To What Writer Would You Award a Prize?

Haitam Brekelmans, third place in AskPetersen Scholarship

“A book is a fragile creature, it suffers the wear of time, it fears rodents, the elements and clumsy hands. If for a hundred and a hundred years everyone had been able freely to handle our codices, the majority of them would no longer exist. So the librarian protects them not only against mankind but also against nature, and devotes his life to this war with the forces of oblivion, the enemy of truth.” – Umberto Eco, The Name of the Rose
When I first heard the news about Umberto Eco’s death in February this year, the first thing I thought was: “he left without getting that Nobel Prize.” Then I realized that the prize didn’t matter at all. I don’t think he cared about the money, glory, or controversy linked to this award. There was something else that kept him going through life: real, unadulterated love for literature. He was not writing to make his readers or critics happy and to serve what they sought. He wrote what naturally came out of his mind and soul. That’s why each one of his books is so different than the others, but I still recognize his vibe through the sentences. He was a writer who could annoy me, get me angry, surprise me, make me fall in love with him and hate him at the same time because he didn’t bring the story where I expected… he did all this with a single book. I know that Umberto Eco left deep traces in the world of literature, so he will never be forgotten. He didn’t get the controversial, but still respectable Nobel Prize, so I award him a posthumous prize for being my favorite writer.
Eco’s books are definitely not everyone’s cup of tea, but that uniqueness was part of his charm for me. The man refused to craft a bestseller that would contain all ingredients for popularity. Despite his rebellion against the trends of modern literature, all his books somehow managed to become bestsellers. I loved his active attempts to dissuade readers of bestsellers from reading The Name of the Rose with those famous opening 100 pages, which restrained many readers from discovering the real treasure of this novel. Despite his unorthodox methods of opening the story, there were still many people who read and loved his books. He was an incredibly talented writer who brought great value to the world of literature, but he was also a really great man. Those two characteristics rarely meet in a single human being.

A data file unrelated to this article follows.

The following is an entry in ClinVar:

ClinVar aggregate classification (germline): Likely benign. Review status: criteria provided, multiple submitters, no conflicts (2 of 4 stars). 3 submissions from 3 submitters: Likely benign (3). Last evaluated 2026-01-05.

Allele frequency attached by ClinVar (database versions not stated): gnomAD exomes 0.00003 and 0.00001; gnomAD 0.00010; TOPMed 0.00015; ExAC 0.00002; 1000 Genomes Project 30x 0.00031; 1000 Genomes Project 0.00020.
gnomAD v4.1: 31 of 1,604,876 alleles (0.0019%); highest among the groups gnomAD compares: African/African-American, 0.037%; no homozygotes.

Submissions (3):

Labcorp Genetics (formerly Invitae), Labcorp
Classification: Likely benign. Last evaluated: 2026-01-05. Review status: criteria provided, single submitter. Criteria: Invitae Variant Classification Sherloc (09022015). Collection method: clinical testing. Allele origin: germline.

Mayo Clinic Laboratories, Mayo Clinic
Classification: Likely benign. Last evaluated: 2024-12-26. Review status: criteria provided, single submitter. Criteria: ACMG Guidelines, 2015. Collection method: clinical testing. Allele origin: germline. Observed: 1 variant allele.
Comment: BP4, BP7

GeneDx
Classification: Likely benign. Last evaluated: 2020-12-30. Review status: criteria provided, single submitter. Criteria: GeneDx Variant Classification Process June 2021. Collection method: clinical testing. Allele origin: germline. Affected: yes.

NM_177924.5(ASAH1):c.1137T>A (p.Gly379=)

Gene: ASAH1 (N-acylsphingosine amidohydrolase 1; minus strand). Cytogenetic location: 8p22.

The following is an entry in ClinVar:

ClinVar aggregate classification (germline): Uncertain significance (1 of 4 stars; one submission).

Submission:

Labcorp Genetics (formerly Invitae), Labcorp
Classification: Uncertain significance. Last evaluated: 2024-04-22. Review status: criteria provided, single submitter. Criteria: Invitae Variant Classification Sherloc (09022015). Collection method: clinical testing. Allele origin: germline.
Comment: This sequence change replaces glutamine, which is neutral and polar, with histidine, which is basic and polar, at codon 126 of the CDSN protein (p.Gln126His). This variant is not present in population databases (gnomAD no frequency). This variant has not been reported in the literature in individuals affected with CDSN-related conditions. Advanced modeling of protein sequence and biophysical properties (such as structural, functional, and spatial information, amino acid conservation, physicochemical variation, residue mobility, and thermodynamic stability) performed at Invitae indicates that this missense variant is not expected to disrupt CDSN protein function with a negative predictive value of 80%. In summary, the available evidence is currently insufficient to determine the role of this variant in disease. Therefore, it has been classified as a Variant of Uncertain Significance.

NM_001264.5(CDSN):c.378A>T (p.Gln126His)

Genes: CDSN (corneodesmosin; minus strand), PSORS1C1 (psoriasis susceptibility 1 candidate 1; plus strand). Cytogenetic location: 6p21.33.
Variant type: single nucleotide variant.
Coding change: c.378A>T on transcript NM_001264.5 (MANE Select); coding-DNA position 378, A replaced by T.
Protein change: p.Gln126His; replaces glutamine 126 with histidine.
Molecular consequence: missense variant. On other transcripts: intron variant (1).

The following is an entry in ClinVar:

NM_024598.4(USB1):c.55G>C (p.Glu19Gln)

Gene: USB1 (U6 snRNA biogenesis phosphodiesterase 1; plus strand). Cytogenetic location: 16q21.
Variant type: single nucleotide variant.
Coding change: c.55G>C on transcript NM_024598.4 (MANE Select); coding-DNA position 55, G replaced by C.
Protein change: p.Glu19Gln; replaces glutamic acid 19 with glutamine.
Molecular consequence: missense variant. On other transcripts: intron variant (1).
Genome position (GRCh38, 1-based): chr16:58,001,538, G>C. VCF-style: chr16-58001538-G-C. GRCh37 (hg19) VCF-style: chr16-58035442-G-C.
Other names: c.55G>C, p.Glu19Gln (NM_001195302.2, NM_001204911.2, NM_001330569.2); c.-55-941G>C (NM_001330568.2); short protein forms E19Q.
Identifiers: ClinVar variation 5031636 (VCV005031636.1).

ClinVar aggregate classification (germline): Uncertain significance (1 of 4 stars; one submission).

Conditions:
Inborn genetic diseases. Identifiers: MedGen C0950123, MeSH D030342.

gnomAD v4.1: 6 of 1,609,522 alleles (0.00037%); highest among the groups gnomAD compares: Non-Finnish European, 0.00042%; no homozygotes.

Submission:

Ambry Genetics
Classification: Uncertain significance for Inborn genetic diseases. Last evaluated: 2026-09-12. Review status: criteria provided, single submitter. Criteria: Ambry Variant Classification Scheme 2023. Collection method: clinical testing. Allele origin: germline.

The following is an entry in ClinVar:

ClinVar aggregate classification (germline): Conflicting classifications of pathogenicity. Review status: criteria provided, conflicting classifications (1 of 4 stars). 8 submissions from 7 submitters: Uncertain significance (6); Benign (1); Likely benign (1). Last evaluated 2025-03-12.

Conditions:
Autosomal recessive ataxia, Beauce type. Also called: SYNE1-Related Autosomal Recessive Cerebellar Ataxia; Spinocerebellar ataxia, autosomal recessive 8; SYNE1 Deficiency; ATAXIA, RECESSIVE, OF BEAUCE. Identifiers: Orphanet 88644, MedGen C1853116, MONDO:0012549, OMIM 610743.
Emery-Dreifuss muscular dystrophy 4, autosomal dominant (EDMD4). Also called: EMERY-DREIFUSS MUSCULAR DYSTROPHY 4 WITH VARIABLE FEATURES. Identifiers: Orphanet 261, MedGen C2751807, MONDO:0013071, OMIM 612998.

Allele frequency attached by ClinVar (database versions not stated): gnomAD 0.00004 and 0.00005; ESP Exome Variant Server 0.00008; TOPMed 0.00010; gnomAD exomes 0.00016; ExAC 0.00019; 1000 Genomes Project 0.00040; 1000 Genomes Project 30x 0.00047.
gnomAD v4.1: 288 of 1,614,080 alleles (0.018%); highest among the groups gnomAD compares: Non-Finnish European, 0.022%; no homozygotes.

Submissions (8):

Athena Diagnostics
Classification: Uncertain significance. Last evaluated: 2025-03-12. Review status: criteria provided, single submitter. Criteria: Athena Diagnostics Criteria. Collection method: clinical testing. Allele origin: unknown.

As a novelist and semiotician, to me Eco was the greatest scholar among writers, and the greatest writer among scholars. The readers can approach his books without understanding his passion for semiotics, but they would get little sense of the goal he wanted to achieve: the reader is the one who gives meaning to the text. When I was reading his books, I felt like I was learning history through fiction. The greatest librarian of modern times, Jorge Luis Borges, was immortalized in the pages of The Name of the Rose through the character of the blind librarian Jorge de Burgos. When I read this book, I got hints of the greatness of Borges, so I discovered another writer who quickly became one of my favorites. Umberto Eco’s books are not simple stories; they encourage me to dig deeper and deeper to find out about his inspiration, as well as the meaning he was trying to convey. He taught me how to read not only with my heart, but also with my intellect, which is necessary for recognizing the magical signs of time in his books.
In an interview Umberto Eco gave in 2015, he explained what he would do if he ruled the world. “People like me, we are intellectuals – we do our job, we write articles, we have ways of protesting, but we can’t change the world. All we can do is support the politics of empathy.” I believe that at this point, he underestimated the influence he had over the minds of millions of people who read his work. He did change the way they thought and understood the history of the world. He did bring changes in their personal worlds. Sense was abundant in Eco’s work, and I can only say that the world was quite damaged on that February 19, when “the most natural thing in the world,” as he personally referred to death, happened to him. Eco, I thank you for teaching me how to read mysteries and bringing back my faith in literature. You proved to me that modern writers can still write great books.

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